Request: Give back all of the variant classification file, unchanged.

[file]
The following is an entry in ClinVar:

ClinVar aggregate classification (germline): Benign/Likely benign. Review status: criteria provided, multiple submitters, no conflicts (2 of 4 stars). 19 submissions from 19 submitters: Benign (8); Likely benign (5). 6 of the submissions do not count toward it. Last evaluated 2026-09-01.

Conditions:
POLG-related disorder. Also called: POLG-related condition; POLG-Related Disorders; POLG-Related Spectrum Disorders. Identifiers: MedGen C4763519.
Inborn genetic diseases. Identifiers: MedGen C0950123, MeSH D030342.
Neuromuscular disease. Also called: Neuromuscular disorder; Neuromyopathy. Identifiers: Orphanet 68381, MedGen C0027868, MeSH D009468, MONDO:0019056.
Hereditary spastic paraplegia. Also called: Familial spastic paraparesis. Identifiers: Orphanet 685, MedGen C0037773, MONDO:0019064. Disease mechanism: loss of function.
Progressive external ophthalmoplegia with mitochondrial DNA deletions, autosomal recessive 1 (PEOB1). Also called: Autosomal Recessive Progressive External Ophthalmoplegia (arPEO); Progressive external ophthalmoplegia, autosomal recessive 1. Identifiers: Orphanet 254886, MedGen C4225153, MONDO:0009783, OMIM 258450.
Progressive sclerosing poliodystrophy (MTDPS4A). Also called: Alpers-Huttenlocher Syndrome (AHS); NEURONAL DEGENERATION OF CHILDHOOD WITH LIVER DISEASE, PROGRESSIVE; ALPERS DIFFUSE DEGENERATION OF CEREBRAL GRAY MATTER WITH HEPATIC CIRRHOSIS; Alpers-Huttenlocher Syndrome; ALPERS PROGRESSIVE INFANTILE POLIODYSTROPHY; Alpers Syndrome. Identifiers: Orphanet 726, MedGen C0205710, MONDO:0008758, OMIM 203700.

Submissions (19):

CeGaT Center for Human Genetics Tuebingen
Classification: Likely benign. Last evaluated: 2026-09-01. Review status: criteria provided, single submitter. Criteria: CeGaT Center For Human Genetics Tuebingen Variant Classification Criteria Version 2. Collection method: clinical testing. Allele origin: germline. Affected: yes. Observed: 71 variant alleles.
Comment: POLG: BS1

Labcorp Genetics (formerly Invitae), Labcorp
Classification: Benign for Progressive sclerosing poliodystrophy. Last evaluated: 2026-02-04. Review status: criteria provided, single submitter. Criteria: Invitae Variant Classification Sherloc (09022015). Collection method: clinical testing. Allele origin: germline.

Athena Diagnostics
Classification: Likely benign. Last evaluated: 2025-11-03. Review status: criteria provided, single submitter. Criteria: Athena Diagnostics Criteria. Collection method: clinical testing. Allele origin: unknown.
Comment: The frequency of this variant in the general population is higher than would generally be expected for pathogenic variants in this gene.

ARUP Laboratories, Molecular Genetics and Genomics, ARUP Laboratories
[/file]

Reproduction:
The following is an entry in ClinVar:

ClinVar aggregate classification (germline): Benign/Likely benign. Review status: criteria provided, multiple submitters, no conflicts (2 of 4 stars). 19 submissions from 19 submitters: Benign (8); Likely benign (5). 6 of the submissions do not count toward it. Last evaluated 2026-09-01.

Conditions:
POLG-related disorder. Also called: POLG-related condition; POLG-Related Disorders; POLG-Related Spectrum Disorders. Identifiers: MedGen C4763519.
Inborn genetic diseases. Identifiers: MedGen C0950123, MeSH D030342.
Neuromuscular disease. Also called: Neuromuscular disorder; Neuromyopathy. Identifiers: Orphanet 68381, MedGen C0027868, MeSH D009468, MONDO:0019056.
Hereditary spastic paraplegia. Also called: Familial spastic paraparesis. Identifiers: Orphanet 685, MedGen C0037773, MONDO:0019064. Disease mechanism: loss of function.
Progressive external ophthalmoplegia with mitochondrial DNA deletions, autosomal recessive 1 (PEOB1). Also called: Autosomal Recessive Progressive External Ophthalmoplegia (arPEO); Progressive external ophthalmoplegia, autosomal recessive 1. Identifiers: Orphanet 254886, MedGen C4225153, MONDO:0009783, OMIM 258450.
Progressive sclerosing poliodystrophy (MTDPS4A). Also called: Alpers-Huttenlocher Syndrome (AHS); NEURONAL DEGENERATION OF CHILDHOOD WITH LIVER DISEASE, PROGRESSIVE; ALPERS DIFFUSE DEGENERATION OF CEREBRAL GRAY MATTER WITH HEPATIC CIRRHOSIS; Alpers-Huttenlocher Syndrome; ALPERS PROGRESSIVE INFANTILE POLIODYSTROPHY; Alpers Syndrome. Identifiers: Orphanet 726, MedGen C0205710, MONDO:0008758, OMIM 203700.

Submissions (19):

CeGaT Center for Human Genetics Tuebingen
Classification: Likely benign. Last evaluated: 2026-09-01. Review status: criteria provided, single submitter. Criteria: CeGaT Center For Human Genetics Tuebingen Variant Classification Criteria Version 2. Collection method: clinical testing. Allele origin: germline. Affected: yes. Observed: 71 variant alleles.
Comment: POLG: BS1

Labcorp Genetics (formerly Invitae), Labcorp
Classification: Benign for Progressive sclerosing poliodystrophy. Last evaluated: 2026-02-04. Review status: criteria provided, single submitter. Criteria: Invitae Variant Classification Sherloc (09022015). Collection method: clinical testing. Allele origin: germline.

Athena Diagnostics
Classification: Likely benign. Last evaluated: 2025-11-03. Review status: criteria provided, single submitter. Criteria: Athena Diagnostics Criteria. Collection method: clinical testing. Allele origin: unknown.
Comment: The frequency of this variant in the general population is higher than would generally be expected for pathogenic variants in this gene.

ARUP Laboratories, Molecular Genetics and Genomics, ARUP Laboratories